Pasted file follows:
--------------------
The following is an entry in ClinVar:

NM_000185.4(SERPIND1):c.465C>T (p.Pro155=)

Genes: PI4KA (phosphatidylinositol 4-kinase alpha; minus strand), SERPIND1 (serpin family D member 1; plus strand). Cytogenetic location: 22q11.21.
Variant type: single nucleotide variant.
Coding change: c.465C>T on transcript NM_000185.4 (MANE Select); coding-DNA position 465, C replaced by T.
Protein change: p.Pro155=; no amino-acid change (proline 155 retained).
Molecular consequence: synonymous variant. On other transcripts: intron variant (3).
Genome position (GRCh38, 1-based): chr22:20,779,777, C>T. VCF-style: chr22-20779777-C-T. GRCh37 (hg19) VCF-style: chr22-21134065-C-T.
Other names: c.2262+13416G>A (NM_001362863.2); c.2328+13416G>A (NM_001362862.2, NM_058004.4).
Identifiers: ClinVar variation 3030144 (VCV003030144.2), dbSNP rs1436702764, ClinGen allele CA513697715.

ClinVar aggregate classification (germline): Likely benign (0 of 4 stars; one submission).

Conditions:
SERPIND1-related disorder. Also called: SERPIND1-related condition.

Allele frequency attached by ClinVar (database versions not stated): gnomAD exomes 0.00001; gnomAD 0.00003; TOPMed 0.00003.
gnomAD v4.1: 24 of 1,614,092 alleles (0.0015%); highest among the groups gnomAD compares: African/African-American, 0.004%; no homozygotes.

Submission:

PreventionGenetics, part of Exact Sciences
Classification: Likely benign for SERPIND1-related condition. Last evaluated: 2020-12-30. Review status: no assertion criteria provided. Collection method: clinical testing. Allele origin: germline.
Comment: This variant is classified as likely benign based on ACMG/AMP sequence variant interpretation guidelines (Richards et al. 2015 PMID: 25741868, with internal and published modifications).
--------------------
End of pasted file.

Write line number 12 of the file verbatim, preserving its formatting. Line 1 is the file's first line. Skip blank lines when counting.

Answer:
Conditions: